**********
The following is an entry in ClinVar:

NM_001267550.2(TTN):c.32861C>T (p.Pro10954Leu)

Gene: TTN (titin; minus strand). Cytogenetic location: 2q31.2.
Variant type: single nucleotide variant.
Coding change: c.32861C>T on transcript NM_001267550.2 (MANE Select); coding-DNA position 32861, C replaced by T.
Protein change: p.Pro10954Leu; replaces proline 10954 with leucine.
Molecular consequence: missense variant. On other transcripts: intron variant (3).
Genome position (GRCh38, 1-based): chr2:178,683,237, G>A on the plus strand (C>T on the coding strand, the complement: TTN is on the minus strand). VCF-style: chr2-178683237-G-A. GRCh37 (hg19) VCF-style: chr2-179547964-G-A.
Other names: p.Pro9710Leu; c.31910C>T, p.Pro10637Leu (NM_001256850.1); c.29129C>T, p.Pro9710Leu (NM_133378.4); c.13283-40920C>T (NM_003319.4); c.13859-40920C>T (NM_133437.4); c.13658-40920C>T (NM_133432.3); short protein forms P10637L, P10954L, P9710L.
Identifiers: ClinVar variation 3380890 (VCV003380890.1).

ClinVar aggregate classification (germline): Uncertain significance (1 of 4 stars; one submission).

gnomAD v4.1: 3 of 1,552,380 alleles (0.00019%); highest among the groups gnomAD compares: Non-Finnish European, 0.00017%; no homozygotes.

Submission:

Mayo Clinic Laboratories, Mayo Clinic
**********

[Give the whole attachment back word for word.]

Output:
The following is an entry in ClinVar:

NM_001267550.2(TTN):c.32861C>T (p.Pro10954Leu)

Gene: TTN (titin; minus strand). Cytogenetic location: 2q31.2.
Variant type: single nucleotide variant.
Coding change: c.32861C>T on transcript NM_001267550.2 (MANE Select); coding-DNA position 32861, C replaced by T.
Protein change: p.Pro10954Leu; replaces proline 10954 with leucine.
Molecular consequence: missense variant. On other transcripts: intron variant (3).
Genome position (GRCh38, 1-based): chr2:178,683,237, G>A on the plus strand (C>T on the coding strand, the complement: TTN is on the minus strand). VCF-style: chr2-178683237-G-A. GRCh37 (hg19) VCF-style: chr2-179547964-G-A.
Other names: p.Pro9710Leu; c.31910C>T, p.Pro10637Leu (NM_001256850.1); c.29129C>T, p.Pro9710Leu (NM_133378.4); c.13283-40920C>T (NM_003319.4); c.13859-40920C>T (NM_133437.4); c.13658-40920C>T (NM_133432.3); short protein forms P10637L, P10954L, P9710L.
Identifiers: ClinVar variation 3380890 (VCV003380890.1).

ClinVar aggregate classification (germline): Uncertain significance (1 of 4 stars; one submission).

gnomAD v4.1: 3 of 1,552,380 alleles (0.00019%); highest among the groups gnomAD compares: Non-Finnish European, 0.00017%; no homozygotes.

Submission:

Mayo Clinic Laboratories, Mayo Clinic